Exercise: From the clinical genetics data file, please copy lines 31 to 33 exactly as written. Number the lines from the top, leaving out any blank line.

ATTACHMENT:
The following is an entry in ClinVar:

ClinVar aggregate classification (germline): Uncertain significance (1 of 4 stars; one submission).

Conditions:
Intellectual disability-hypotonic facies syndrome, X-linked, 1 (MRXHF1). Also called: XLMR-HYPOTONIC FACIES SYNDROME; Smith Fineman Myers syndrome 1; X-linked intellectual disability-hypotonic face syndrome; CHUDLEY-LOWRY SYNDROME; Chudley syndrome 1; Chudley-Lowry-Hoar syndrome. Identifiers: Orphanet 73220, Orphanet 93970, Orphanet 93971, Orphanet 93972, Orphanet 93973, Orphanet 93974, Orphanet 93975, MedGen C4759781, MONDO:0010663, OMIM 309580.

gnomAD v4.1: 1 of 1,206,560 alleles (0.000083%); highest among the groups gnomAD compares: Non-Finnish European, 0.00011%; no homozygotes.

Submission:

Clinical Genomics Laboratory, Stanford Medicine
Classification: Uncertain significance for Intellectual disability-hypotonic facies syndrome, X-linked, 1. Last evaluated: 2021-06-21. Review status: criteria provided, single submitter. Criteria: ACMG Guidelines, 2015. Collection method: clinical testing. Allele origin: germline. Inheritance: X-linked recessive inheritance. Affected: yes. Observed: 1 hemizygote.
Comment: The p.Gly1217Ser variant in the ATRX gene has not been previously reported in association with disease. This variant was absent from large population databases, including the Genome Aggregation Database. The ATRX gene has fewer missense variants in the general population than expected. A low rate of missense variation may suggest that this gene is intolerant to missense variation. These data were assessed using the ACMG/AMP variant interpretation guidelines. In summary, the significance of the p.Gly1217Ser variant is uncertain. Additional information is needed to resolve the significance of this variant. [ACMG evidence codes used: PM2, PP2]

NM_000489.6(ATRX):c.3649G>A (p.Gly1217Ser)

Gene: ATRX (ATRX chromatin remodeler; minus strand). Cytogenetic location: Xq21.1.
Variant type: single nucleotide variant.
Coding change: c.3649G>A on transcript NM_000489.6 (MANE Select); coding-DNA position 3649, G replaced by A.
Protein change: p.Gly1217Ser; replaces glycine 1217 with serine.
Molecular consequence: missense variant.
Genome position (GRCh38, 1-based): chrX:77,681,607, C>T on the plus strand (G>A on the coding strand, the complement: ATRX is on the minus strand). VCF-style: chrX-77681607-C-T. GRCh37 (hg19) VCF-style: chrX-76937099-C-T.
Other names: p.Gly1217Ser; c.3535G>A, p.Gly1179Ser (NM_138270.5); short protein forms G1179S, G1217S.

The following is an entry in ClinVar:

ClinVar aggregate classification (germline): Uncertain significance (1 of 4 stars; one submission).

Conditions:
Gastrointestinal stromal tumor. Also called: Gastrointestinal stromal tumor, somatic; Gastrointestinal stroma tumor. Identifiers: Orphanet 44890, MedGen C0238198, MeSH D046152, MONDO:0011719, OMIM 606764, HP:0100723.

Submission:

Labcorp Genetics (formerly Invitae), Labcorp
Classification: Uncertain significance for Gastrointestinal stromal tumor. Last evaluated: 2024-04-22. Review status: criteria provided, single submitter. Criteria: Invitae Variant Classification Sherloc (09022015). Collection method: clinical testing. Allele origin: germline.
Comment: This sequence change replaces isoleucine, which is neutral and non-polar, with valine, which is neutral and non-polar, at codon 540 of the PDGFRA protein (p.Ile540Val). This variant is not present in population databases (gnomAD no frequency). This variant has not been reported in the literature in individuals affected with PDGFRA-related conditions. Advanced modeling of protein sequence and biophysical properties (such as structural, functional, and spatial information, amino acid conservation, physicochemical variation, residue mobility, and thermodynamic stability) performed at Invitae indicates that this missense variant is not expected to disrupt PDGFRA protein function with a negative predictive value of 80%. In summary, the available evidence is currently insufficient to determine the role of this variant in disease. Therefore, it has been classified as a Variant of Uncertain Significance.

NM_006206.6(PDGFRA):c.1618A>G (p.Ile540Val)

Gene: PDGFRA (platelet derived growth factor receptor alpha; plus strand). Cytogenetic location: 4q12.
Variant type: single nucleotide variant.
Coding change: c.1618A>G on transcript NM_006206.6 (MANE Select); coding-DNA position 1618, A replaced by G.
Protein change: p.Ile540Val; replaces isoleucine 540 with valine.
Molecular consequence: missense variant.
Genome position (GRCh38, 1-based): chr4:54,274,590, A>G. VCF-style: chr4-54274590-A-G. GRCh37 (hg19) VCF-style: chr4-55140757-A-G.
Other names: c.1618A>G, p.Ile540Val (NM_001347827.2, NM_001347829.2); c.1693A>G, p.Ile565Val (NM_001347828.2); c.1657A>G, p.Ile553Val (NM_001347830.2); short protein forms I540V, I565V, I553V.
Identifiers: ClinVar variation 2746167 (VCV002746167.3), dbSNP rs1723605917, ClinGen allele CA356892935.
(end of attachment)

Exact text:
Molecular consequence: missense variant.
Genome position (GRCh38, 1-based): chr4:54,274,590, A>G. VCF-style: chr4-54274590-A-G. GRCh37 (hg19) VCF-style: chr4-55140757-A-G.
Other names: c.1618A>G, p.Ile540Val (NM_001347827.2, NM_001347829.2); c.1693A>G, p.Ile565Val (NM_001347828.2); c.1657A>G, p.Ile553Val (NM_001347830.2); short protein forms I540V, I565V, I553V.